The spread of the coronavirus across China and to at least 10 other countries including the US, South Korea and Japan has prompted experts and health authorities to offer advice on how to reduce the chances of contracting the illness.
All but four of the 80 reported deaths so far have been recorded in Hubei province where the outbreak started. Experts have warned, however, that about 100,000 people may already be infected – far more than the 2,700 cases reported by China’s National Health Commission in China, Hong Kong, Macau and Taiwan.
The World Health Organization is recommending that people take simple precautions to reduce exposure to and transmission of the virus, for which there is no specific cure or vaccine.
The UN agency advises people to:
Seek early medical help if they have a fever, cough and difficulty breathing, and share their travel history with healthcare providers
Writing for the Foreign Policy website, Laurie Garrett, a former senior fellow for global health at the Council on Foreign Relations, has practical advice for lowering the risk of contracting the virus.
She recommends wearing gloves when leaving home, and keeping them on while using public transport or spending time in public spaces.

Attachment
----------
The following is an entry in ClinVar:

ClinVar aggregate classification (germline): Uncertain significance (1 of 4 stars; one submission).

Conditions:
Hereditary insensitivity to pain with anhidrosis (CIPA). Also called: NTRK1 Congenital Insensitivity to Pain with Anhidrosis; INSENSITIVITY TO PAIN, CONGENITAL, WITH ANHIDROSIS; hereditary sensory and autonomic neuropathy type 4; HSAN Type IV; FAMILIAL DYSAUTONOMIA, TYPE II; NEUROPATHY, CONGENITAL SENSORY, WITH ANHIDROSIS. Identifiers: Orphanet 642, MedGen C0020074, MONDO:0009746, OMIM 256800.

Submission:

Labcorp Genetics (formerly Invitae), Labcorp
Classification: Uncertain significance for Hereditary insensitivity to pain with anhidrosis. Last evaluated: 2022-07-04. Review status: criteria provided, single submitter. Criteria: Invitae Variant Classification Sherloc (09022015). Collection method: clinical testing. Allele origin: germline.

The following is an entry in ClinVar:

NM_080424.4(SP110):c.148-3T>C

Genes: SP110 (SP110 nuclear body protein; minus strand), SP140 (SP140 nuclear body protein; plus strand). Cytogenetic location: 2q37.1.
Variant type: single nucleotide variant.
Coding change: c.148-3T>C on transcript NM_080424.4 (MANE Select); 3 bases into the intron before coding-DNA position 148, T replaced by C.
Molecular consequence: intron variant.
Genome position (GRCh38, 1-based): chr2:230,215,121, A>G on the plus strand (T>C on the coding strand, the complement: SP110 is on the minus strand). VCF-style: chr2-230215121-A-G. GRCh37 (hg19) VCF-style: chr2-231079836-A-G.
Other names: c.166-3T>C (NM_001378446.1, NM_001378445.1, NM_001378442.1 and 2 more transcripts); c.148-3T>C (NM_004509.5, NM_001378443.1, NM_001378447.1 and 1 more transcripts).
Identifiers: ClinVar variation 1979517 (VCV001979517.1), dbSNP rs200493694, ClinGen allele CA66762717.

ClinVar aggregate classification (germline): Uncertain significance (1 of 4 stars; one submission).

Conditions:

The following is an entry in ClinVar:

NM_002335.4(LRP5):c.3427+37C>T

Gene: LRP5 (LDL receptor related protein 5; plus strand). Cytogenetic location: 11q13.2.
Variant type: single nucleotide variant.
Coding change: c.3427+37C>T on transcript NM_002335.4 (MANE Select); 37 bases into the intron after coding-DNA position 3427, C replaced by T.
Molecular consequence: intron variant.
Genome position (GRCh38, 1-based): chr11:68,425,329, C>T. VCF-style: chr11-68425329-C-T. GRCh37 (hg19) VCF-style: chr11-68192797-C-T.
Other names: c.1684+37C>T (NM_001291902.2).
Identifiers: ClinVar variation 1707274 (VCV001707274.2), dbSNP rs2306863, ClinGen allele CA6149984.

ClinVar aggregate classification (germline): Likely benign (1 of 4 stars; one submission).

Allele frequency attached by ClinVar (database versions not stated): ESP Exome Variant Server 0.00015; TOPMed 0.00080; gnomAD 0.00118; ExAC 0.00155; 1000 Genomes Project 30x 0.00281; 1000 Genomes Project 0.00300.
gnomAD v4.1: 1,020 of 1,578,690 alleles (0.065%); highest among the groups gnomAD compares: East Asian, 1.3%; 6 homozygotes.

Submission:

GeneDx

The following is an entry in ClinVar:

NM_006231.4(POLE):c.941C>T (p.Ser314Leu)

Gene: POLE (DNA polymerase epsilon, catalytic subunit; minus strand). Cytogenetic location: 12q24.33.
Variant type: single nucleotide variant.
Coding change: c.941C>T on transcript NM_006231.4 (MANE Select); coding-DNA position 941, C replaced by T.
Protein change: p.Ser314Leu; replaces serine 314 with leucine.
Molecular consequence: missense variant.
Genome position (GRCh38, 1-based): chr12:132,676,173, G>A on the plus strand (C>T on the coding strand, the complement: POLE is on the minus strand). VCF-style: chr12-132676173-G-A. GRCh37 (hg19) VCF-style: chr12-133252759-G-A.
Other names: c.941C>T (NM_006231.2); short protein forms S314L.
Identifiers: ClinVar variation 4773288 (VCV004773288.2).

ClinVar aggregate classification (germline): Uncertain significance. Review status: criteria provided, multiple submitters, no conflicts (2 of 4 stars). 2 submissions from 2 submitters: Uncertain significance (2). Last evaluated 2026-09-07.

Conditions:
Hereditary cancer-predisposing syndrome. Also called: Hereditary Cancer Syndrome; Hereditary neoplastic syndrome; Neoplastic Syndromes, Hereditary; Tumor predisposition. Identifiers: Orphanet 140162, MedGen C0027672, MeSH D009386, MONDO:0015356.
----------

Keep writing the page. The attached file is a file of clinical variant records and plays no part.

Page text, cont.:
If people find themselves in social situations where removing their gloves is unavoidable – such as to dine or shake hands – Garrett urges them not to touch their face or eyes, “no matter how much something itches”.
She adds: “Keep your hands away from contact with your face. And before you put your gloves back on, wash your hands thoroughly with soap and warm water, scrubbing the fingers. Put your gloves on.” Gloves should be changed daily and washed thoroughly, she says, adding that damp gloves should be avoided.
Despite a surge in sales of face masks in the aftermath of the coronavirus outbreak, experts are divided over whether they can prevent transmission and infection of the airborne disease.
There is some evidence to suggest that masks can help prevent hand-to-mouth transmissions, given the large number of times people touch their faces – 23 times an hour, according to one study.
Dr David Carrington, of St George’s, University of London, told BBC News that “routine surgical masks for the public are not an effective protection against viruses or bacteria carried in the air”, because they were too loose, had no air filter and left the eyes exposed.
Masks could, however, help lower the risk of contracting a virus through the “splash” from a sneeze or a cough and offer some protection against hand-to-mouth transmissions, he said.
The consensus appears to be that wearing a mask can limit – but not eliminate – the risks, provided they are used correctly. That means securing them over the mouth, chin and nose, using the bendable metal strip at the top to keep it snug against the contours of the nose.
Experts say the best way to avoid germs, with coronavirus and other airborne illnesses, is to wash your hands thoroughly and frequently, try not to touch your face or eyes and avoid contact with people displaying symptoms.